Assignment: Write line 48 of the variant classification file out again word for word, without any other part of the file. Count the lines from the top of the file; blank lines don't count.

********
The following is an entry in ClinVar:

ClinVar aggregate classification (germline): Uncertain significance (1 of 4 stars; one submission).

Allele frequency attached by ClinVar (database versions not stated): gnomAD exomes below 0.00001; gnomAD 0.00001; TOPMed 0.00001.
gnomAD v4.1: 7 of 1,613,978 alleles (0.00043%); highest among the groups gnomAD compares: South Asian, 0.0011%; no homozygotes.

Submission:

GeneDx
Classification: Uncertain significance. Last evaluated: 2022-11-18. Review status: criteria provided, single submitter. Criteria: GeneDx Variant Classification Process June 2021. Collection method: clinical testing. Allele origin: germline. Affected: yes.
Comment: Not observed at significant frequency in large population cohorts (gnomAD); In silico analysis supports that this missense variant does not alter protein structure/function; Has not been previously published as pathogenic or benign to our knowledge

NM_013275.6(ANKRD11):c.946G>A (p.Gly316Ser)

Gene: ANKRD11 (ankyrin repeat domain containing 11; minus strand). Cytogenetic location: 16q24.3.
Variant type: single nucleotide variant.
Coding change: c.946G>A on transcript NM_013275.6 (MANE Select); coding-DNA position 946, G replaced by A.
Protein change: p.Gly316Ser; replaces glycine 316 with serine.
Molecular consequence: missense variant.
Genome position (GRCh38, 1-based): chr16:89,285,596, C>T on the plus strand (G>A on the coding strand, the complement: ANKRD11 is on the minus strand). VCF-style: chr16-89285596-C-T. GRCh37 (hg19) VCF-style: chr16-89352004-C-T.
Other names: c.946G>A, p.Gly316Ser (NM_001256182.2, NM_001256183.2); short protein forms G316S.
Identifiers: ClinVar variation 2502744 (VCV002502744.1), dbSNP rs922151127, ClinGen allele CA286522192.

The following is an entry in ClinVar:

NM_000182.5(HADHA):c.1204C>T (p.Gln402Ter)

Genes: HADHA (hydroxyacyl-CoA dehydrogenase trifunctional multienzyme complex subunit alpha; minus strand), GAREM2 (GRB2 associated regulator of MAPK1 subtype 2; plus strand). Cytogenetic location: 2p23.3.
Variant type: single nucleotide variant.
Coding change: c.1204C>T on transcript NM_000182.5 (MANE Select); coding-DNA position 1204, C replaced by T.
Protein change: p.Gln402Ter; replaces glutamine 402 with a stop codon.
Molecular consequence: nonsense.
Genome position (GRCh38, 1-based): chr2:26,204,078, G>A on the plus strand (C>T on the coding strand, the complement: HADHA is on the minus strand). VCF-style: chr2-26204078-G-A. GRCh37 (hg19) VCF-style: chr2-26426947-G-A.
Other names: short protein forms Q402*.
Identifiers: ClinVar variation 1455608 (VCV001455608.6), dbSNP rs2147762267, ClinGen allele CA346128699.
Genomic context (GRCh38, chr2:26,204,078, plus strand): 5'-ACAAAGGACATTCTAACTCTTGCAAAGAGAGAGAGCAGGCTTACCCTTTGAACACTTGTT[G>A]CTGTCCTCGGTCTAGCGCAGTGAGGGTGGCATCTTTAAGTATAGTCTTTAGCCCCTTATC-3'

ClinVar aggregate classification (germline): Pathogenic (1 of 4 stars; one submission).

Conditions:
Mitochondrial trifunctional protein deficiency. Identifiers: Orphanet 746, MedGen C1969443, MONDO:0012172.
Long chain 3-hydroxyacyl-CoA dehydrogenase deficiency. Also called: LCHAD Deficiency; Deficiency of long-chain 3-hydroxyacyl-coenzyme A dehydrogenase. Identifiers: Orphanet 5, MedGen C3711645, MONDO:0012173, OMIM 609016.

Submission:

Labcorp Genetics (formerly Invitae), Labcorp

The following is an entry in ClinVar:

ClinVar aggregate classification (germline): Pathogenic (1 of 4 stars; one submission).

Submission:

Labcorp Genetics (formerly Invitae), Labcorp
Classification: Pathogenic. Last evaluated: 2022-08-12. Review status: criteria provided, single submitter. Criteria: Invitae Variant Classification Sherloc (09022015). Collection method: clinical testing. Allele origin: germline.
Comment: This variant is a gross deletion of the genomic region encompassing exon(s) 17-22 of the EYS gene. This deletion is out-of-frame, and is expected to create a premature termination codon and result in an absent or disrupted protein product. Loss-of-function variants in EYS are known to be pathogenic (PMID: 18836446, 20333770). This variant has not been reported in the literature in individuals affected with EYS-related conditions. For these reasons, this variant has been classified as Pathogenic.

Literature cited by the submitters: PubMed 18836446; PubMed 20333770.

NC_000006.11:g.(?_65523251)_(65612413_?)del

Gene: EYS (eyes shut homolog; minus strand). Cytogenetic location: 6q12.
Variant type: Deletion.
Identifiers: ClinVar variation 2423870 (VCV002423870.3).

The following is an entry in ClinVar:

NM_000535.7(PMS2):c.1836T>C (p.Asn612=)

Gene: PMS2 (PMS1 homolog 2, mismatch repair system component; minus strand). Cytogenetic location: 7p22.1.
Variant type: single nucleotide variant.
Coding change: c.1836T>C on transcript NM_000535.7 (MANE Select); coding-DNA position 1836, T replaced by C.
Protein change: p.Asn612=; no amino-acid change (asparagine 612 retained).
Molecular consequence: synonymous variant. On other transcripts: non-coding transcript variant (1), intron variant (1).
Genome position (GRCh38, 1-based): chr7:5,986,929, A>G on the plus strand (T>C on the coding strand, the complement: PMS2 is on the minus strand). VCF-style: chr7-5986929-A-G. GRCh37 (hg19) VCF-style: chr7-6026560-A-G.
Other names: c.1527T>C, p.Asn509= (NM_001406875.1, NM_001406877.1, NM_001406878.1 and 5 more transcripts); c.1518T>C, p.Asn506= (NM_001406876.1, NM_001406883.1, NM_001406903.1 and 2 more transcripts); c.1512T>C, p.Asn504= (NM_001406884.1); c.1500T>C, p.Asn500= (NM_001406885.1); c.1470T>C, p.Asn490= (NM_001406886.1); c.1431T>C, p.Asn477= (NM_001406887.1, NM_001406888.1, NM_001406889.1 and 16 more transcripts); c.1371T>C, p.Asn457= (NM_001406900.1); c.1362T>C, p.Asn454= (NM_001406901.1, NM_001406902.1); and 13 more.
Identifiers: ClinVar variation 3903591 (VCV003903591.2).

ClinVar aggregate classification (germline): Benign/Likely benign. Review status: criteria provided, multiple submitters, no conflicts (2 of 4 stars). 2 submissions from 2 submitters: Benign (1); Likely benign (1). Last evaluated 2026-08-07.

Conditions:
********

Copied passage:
Gene: PMS2 (PMS1 homolog 2, mismatch repair system component; minus strand). Cytogenetic location: 7p22.1.